In the aftermath of exuberance - pick your own pay '23
What happens in a company that allows everyone to pick their own pay? Do people make wise choices? Do they get tempted to take more? Read to find out.
Over the last couple of years, Frappe has implemented this radical idea of letting people set their own pay. This is due our belief in equality and that people are smart to make wise choices, and that giving the agency to everyone to set their own benchmarks of performance will help them unlock their own potential. Before we talk about how the pay process went this year, let’s look back on how last year’s choices played out.
Last year’s (2022) process, unlike the year before (2021) was unmoderated. It was also different because tech salaries had skyrocketed. Technology startups were basking in the post-COVID high and had raised gazillion dollars hiring at any cost, not to mention global startups hiring for cheaper tech talent in India. So when the "gates" were opened up at Frappe in 2022, everyone felt incredibly tempted to take what they could. The company gave itself an unprecedented 62% pay hike. It felt like Frappe had become an overnight unicorn. After this euphoria died down, we asked the pertinent question. Okay so how are we going to pay for this? As the CEO, I set up the expectation that we should aim to get 15% profit in our business (which seemed like a wise thing to say) and we agreed that our sales must roughly double if we were to reach this target. And thus the game was afoot.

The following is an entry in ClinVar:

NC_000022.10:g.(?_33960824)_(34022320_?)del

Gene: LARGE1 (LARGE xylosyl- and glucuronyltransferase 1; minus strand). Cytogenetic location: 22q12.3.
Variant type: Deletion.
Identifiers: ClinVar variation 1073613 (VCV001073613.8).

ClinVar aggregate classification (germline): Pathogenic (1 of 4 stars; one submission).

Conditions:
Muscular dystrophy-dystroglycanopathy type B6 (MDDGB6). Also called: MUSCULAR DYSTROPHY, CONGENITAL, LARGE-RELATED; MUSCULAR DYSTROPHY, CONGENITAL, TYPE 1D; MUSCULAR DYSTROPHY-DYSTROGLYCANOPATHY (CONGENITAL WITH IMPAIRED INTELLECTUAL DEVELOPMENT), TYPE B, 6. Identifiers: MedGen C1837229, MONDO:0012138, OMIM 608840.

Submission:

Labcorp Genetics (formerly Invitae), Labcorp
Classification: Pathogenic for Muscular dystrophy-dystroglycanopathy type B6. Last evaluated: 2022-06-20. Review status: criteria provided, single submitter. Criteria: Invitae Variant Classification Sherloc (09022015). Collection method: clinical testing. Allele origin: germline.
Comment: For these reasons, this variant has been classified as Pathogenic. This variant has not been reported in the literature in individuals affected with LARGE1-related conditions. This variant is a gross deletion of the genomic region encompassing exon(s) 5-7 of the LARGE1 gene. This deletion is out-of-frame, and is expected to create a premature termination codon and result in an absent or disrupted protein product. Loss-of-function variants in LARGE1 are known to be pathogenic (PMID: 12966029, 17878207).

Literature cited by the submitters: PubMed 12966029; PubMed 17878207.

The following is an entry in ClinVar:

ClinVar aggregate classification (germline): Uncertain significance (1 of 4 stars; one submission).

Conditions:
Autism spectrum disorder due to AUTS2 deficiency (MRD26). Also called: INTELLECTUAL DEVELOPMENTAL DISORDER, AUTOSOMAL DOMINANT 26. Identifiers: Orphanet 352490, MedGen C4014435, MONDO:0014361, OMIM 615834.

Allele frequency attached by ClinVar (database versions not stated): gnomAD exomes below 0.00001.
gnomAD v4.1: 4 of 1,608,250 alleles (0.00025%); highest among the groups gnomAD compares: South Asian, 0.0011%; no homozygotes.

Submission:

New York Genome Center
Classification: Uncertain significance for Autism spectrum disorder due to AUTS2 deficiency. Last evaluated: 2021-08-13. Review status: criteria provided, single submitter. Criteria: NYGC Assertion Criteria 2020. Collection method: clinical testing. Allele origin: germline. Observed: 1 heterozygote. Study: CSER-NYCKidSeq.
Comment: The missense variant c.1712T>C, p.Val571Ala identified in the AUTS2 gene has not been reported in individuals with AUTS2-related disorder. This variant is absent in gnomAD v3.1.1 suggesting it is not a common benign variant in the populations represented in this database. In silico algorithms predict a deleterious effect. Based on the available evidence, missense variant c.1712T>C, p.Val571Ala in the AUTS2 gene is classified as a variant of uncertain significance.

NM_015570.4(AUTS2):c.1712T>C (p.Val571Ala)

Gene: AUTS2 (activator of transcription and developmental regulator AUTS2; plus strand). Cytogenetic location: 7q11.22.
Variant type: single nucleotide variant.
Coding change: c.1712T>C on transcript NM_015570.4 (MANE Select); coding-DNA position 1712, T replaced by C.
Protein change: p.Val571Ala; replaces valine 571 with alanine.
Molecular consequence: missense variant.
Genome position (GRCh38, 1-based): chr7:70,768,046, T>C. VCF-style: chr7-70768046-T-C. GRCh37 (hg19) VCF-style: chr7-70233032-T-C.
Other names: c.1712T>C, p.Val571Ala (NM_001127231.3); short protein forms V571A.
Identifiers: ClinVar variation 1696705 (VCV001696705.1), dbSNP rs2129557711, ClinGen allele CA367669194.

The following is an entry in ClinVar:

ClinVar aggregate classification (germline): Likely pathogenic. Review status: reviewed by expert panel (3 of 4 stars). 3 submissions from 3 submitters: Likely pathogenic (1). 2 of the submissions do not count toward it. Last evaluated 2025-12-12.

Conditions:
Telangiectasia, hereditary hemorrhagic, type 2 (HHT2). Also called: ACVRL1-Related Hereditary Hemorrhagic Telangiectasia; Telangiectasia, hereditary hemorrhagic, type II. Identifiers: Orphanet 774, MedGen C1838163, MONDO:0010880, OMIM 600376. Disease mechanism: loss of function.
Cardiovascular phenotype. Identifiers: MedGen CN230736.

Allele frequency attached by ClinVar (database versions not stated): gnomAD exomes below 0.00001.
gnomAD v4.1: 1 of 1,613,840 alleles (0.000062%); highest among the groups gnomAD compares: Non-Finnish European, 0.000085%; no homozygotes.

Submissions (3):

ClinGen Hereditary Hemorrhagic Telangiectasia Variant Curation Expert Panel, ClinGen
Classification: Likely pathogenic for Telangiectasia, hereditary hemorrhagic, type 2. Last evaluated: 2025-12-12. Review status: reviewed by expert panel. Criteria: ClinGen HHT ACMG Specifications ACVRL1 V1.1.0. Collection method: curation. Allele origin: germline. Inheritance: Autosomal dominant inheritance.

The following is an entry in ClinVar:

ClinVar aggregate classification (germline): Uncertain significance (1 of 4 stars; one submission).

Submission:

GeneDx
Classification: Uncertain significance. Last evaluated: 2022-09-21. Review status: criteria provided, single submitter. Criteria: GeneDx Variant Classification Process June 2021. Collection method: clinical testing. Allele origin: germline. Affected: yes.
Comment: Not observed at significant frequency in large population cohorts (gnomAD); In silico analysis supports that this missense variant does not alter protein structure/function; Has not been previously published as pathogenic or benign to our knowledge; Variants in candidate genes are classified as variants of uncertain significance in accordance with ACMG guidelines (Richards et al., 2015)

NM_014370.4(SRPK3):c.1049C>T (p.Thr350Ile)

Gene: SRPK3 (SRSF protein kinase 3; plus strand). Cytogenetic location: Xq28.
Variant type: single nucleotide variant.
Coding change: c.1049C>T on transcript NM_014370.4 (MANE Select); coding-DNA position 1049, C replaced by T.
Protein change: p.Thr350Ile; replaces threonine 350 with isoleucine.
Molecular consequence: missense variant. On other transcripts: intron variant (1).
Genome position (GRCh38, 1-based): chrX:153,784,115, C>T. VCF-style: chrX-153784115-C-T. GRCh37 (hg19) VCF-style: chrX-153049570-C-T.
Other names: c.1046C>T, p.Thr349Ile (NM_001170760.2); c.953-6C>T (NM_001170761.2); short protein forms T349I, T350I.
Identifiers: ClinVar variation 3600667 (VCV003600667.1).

The first couple of quarters of 2022 we were disappointing. Our sales growth was barely 25%. We had also decided to phase out our services business, which was at that time 30% of our revenue. In hindsight, we had clearly no idea what we were doing. We were way behind our targets and something had to give. Being a democracy, the right thing to do is take a poll. So we had a poll, since we can’t pay ourselves these big salaries, should we take a pay cut, or should we let poor performers go. The clear majority was: Let poor performers go